The Woman Taken in Adultery (7:53-8:11)
This is one of the more poignant stories in John, which all of us can relate to: the hope for a loving God who will forgive our sins. Unfortunately, it was not part of the original Gospel of John. For one thing, it breaks the coherence between the end of chapter seven, and 8:12, where the discourse on messianic Sukkot symbolism continues. More importantly, the story is not found in the earliest manuscripts of John in Greek, Syriac, Coptic, or Latin.

On the other hand, this does not necessarily mean that this story is pious fiction. Eusebius (writing in the early 4th century), states that the early-2nd century Christian author Papias said that the story of the woman taken in adultery was found in the now lost Gospel of the Hebrews, which itself dates to the early 2nd century at the latest (Church History 3.39.17). Minimally it is a very early part of the once extensive oral traditions about Jesus, most of which are now lost. It is not clear why someone would have inserted this particular story at this point in John. But what is clear is that this story reflects the overall teachings of Jesus on repentance and forgiveness. Metzger concludes that "the account has all the earmarks of historical veracity."

In any event, the story certainly has historical verisimilitude. That is to say, it reflects the type of event that could have happened in first-century Judea. A woman who had been caught in adultery was brought before Jesus for a type of summary justice. (One wonders where the man was. Perhaps he escaped, leaving his paramour to suffer the consequences alone. Or perhaps he had already been punished.) The Law in the Hebrew Bible is explicit on the consequences of adultery—death by stoning. "If a man commits adultery with the wife of his neighbor, both the adulterer and the adulteress shall surely be put to death" (Lev. 20:10; see also Dt. 22:22-24; Ezek. 16:38-40).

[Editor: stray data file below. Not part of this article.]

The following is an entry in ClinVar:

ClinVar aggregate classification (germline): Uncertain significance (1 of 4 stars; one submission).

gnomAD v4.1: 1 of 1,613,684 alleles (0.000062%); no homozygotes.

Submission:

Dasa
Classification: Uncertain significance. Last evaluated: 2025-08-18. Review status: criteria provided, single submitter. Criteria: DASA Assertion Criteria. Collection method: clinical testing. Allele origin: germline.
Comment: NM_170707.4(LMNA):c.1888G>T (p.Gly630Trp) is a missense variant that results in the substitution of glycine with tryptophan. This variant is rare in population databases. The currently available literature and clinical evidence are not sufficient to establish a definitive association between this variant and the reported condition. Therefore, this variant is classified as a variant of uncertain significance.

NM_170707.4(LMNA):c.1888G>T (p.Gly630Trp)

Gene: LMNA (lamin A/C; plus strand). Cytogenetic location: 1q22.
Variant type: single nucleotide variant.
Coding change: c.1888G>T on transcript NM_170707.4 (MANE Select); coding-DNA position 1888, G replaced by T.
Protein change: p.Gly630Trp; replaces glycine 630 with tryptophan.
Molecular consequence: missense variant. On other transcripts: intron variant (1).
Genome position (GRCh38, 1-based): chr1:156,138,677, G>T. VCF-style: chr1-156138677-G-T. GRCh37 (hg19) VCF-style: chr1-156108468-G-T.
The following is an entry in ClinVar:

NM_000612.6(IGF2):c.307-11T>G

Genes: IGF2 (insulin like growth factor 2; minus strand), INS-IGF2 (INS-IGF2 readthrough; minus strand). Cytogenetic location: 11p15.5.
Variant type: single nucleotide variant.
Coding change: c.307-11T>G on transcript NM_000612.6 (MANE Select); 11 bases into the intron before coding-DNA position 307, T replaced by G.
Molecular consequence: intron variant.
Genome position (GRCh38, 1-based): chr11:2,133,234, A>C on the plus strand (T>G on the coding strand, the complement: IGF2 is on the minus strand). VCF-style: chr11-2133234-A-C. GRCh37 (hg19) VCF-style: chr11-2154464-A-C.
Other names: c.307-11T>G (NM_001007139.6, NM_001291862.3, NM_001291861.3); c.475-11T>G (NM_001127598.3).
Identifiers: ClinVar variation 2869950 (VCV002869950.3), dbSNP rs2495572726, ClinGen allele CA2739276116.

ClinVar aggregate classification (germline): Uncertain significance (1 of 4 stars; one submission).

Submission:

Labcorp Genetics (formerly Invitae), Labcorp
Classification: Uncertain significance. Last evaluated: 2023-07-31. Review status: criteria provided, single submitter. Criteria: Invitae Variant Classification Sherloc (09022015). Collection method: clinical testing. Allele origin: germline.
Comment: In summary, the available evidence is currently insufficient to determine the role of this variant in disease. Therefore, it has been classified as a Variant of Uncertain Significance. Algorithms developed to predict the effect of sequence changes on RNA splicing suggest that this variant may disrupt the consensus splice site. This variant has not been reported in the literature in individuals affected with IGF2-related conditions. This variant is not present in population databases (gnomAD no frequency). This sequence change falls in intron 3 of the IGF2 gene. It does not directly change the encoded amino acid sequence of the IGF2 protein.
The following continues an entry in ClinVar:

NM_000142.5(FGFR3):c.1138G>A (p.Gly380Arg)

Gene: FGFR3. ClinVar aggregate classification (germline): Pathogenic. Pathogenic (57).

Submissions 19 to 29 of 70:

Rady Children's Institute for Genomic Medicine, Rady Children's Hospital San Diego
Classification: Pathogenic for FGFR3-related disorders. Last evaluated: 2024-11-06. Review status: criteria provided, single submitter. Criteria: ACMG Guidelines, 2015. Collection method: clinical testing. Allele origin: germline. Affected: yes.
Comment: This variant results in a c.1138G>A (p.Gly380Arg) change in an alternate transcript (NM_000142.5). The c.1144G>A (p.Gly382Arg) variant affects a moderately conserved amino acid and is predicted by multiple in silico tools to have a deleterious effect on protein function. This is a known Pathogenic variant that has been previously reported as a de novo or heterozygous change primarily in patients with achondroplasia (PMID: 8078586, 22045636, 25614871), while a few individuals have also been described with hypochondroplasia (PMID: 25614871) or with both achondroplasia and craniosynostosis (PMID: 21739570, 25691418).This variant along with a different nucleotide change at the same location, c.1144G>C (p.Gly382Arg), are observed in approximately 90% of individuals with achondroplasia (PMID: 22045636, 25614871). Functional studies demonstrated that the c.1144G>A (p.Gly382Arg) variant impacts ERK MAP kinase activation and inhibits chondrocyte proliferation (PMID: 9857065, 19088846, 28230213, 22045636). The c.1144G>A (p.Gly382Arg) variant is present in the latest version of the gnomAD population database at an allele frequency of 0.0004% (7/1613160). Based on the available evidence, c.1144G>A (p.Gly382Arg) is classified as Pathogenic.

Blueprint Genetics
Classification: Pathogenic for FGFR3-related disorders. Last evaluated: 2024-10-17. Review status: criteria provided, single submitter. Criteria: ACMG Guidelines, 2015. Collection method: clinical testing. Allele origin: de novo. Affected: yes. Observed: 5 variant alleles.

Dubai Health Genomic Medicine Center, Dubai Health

The Pharisees, viewing Jesus as having a lax interpretation of the Law, were apparently attempting to trap Jesus into a public repudiation of the Law's death penalty (8:6). Jesus neither judged the matter at hand, nor did he repudiate the Law. Rather he simply said, "Let him who is without sin among you cast the first stone at her" (8:7). The accusers then slowly dispersed. (Alas, all of us know some people who would have been perfectly happy to cast the first stone.) Jesus thus weighs us in the delicate balance between justice and mercy, between self-righteousness and self-reflection. The fundamental principle at issue here is described elsewhere in the gospels: "blessed are the merciful, for they shall receive mercy" (Mt. 5:7), and "for if you forgive others their trespasses, your heavenly Father will also forgive you" (Mt. 16:14). Repentance and forgiveness lie at the foundation of Jesus' gospel.

Although it is not explicit in John, the subtext of this story may be Mary, the mother of Jesus. Pregnant but unmarried, Mary, too, could have been subject to the Law's demand, and could have been stoned for adultery had not Joseph agreed to marry her and raise her child as his own. If the dictates of the Law had been carried out, Mary would have been stoned, and the unborn Jesus would have died with her.

The Light of the World (8:12-20)
When Jesus proclaims "I am the light of the world" (egō eimi to phōs tou kosmou) (8:12), he is expounding one of the fundamental metaphors of John's gospel. In its immediate context, Jesus is speaking in the temple during the festival of Sukkot. It is usually called the "treasury" (gazophulakion) (8:20), a place by the Court of the Women where the donation chests were kept, which was also the setting for the story of the widow's mite (Mk. 12:42-43). This is important to note because of the Sukkot ritual of the lighting of huge lamp-stands in the Court of the Women, due east of the altar and temple. The Mishnah describes this ritual as follows.

There were golden lamp stands there with four golden bowls on the top of them and four ladders to each lamp stand, and four youths of the priestly stock, and in their hands jars of oil holding a hundred and twenty logs [about 7.5 gallons] which they poured into the bowls. They made wicks from the worn out drawers and girdles of the priests and with them they set the lamp stands alight, and there was not a courtyard in Jerusalem that did not reflect the light of the 'House of Water-drawing' [in the Court of the Women in the temple] (Mishnah, Sukkah 5.2-3).